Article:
Document Detail

The Effects of Incline and Level-Grade High-Intensity Interval Treadmill Training on Running Economy and Muscle Power in Well-Trained Distance Runners.
MedLine Citation:
PMID:  24172721     Owner:  NLM     Status:  Publisher    
: Despite a paucity of evidence, uphill running has been touted as a sport-specific resistance-to-movement training tactic capable of enhancing metabolic, muscular and neuromuscular processes in distance runners in ways similar to previously established resistance-to-movement training methods such as heavy and/or explosive strength training and plyometric training. Therefore, the purpose of this investigation included documenting the effects of incline and level-grade interval treadmill training on indices of running economy (i.e. oxygen consumption (VO2) and blood lactate (BLa) responses of submaximal running) and muscle power. Thirty-two well-trained distance runners (age, 27.4 ± 3.8 yrs; body mass, 64.8 ± 8.9 kg; height, 173.6 ± 6.4 cm; and VO2Max, 60.9 ± 8.5 mL*min-1*kg-1) received assignment to an uphill (GHill = 12), level-grade (GFlat = 12) or control (GCon = 8) group. GHill and GFlat completed 12 interval and 12 continuous run sessions over 6 weeks while GCon maintained their normal training. Dependent variables measured before and after training were VO2 and blood lactate at two separate velocities associated with lactate threshold (VO2-60% and VO2-80%; and BLa-60% and BLa-80%, respectively); percentage of VO2Max at lactate threshold (%VO2Max@VLT); muscle power as assessed through a horizontal five-jump test (5JMax); and isokinetic knee extension and flexion at three angular velocities (90, 180 and 300°*sec-1). Statistical significance was set to p < 0.05. All groups significantly improved 5JMax, VO2-60%, VO2-80%, BLa-60% and BLa-80%. Additionally, GHill and GFlat significantly improved %VO2Max@VLT. Other indices of running economy and muscle power did not improve. We conclude incline treadmill training effective for improving components of running economy, but insufficient as a resistance-to-movement exercise for enhancing muscle power output.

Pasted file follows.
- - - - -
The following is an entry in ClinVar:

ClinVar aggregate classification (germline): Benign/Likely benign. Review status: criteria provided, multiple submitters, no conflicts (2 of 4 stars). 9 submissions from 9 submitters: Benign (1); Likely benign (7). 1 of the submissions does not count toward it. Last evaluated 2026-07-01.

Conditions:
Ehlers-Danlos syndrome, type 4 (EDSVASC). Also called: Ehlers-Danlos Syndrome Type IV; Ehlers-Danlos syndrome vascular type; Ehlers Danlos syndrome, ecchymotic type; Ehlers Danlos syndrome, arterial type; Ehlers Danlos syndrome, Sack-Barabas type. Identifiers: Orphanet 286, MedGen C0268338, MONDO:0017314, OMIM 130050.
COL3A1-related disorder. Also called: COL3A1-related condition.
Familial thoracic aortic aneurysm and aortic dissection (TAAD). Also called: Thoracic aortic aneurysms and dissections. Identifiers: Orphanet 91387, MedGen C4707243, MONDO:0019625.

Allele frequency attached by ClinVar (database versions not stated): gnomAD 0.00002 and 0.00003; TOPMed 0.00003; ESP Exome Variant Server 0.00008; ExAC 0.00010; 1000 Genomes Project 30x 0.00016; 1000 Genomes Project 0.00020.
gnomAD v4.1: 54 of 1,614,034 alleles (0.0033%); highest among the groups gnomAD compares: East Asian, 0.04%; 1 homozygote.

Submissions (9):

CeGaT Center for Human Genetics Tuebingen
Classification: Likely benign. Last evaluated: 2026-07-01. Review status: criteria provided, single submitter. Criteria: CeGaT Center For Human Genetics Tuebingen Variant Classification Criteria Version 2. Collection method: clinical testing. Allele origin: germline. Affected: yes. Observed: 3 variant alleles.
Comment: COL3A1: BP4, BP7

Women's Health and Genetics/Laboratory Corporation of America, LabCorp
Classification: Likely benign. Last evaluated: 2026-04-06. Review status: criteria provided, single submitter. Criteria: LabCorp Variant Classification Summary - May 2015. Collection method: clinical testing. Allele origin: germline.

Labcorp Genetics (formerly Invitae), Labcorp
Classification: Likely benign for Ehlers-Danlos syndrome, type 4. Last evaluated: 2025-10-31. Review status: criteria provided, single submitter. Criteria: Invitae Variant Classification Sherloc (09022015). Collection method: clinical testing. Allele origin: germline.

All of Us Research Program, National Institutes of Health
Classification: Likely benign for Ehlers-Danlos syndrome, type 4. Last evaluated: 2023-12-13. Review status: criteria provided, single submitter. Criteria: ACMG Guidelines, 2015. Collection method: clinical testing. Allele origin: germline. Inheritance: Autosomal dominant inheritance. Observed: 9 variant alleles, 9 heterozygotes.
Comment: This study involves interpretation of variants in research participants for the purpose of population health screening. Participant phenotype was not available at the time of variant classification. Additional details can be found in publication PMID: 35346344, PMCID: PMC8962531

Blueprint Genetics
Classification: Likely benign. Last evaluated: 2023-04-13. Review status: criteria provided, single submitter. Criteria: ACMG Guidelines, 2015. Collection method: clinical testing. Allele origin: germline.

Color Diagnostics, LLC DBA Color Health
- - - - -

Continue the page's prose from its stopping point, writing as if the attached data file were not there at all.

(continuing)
Derek D Ferley; Roy W Osborn; Matthew D Vukovich
Publication Detail:
Type:  JOURNAL ARTICLE     Date:  2013-10-29
Journal Detail:
Title:  Journal of strength and conditioning research / National Strength & Conditioning Association     Volume:  -     ISSN:  1533-4287     ISO Abbreviation:  J Strength Cond Res     Publication Date:  2013 Oct 
Date Detail:
Created Date:  2013-10-31     Completed Date:  -     Revised Date:  -    
Medline Journal Info:
Nlm Unique ID:  9415084     Medline TA:  J Strength Cond Res     Country:  -    
Other Details:
Languages:  ENG     Pagination:  -     Citation Subset:  -    
1Department of Physical Medicine and Rehabilitation, Avera McKennan Hospital and University Health, 1601 West 44th Place, Sioux Falls, SD, 57105, phone 605-322-3278 fax 605-322-5191 email: or 2Department of Physical Therapy, The University of South Dakota, 414 East Clark Street, Vermillion, SD, 57069 3Department of Health and Nutritional Sciences, South Dakota State University, Box 2203, Brookings, SD, 57007.
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